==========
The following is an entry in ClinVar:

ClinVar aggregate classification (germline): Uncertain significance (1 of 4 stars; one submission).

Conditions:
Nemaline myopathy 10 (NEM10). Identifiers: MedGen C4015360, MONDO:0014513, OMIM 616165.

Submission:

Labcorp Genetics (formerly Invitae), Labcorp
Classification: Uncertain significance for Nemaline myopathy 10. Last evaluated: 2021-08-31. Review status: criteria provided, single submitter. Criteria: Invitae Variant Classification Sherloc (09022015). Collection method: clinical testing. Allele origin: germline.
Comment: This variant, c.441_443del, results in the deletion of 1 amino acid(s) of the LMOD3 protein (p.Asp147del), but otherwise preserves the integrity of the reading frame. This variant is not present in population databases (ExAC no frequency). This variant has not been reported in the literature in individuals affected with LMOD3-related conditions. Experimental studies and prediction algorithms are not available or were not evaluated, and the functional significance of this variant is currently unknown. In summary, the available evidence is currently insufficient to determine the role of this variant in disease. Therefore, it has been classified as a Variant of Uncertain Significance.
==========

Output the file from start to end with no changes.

The following is an entry in ClinVar:

ClinVar aggregate classification (germline): Uncertain significance (1 of 4 stars; one submission).

Conditions:
Nemaline myopathy 10 (NEM10). Identifiers: MedGen C4015360, MONDO:0014513, OMIM 616165.

Submission:

Labcorp Genetics (formerly Invitae), Labcorp
Classification: Uncertain significance for Nemaline myopathy 10. Last evaluated: 2021-08-31. Review status: criteria provided, single submitter. Criteria: Invitae Variant Classification Sherloc (09022015). Collection method: clinical testing. Allele origin: germline.
Comment: This variant, c.441_443del, results in the deletion of 1 amino acid(s) of the LMOD3 protein (p.Asp147del), but otherwise preserves the integrity of the reading frame. This variant is not present in population databases (ExAC no frequency). This variant has not been reported in the literature in individuals affected with LMOD3-related conditions. Experimental studies and prediction algorithms are not available or were not evaluated, and the functional significance of this variant is currently unknown. In summary, the available evidence is currently insufficient to determine the role of this variant in disease. Therefore, it has been classified as a Variant of Uncertain Significance.